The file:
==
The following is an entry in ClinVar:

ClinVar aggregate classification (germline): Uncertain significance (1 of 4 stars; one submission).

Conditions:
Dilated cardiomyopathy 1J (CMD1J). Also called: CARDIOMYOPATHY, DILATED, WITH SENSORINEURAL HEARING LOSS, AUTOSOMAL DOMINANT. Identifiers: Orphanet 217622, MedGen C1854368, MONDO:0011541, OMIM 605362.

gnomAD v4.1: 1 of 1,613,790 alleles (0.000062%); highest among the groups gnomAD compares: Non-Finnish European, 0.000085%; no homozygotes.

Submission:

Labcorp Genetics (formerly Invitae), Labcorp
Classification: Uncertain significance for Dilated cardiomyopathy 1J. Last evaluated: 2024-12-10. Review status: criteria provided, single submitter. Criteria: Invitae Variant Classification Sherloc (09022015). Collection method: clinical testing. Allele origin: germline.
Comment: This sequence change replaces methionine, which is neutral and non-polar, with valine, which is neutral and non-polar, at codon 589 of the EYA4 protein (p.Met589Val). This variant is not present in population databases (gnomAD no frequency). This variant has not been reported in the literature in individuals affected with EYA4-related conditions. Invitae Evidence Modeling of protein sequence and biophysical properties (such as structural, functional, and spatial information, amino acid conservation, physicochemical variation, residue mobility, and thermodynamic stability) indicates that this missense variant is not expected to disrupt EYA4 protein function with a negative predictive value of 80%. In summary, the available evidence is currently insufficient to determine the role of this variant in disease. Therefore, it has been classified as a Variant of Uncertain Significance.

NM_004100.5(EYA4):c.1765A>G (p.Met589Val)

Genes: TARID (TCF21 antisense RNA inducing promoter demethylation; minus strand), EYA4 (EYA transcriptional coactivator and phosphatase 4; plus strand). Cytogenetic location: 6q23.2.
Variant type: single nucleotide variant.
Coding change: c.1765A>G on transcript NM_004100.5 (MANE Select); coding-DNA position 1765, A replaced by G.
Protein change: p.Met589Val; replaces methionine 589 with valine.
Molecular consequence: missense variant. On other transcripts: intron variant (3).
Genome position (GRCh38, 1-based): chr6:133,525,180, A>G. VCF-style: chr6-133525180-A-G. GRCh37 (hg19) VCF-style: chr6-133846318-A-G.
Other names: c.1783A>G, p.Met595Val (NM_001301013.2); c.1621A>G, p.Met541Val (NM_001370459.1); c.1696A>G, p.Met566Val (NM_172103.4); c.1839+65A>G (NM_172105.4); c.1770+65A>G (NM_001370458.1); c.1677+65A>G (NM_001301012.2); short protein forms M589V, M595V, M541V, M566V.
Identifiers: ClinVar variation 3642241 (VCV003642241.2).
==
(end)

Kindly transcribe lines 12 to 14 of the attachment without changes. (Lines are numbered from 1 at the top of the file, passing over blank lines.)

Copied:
Variant type: single nucleotide variant.
Coding change: c.1765A>G on transcript NM_004100.5 (MANE Select); coding-DNA position 1765, A replaced by G.
Protein change: p.Met589Val; replaces methionine 589 with valine.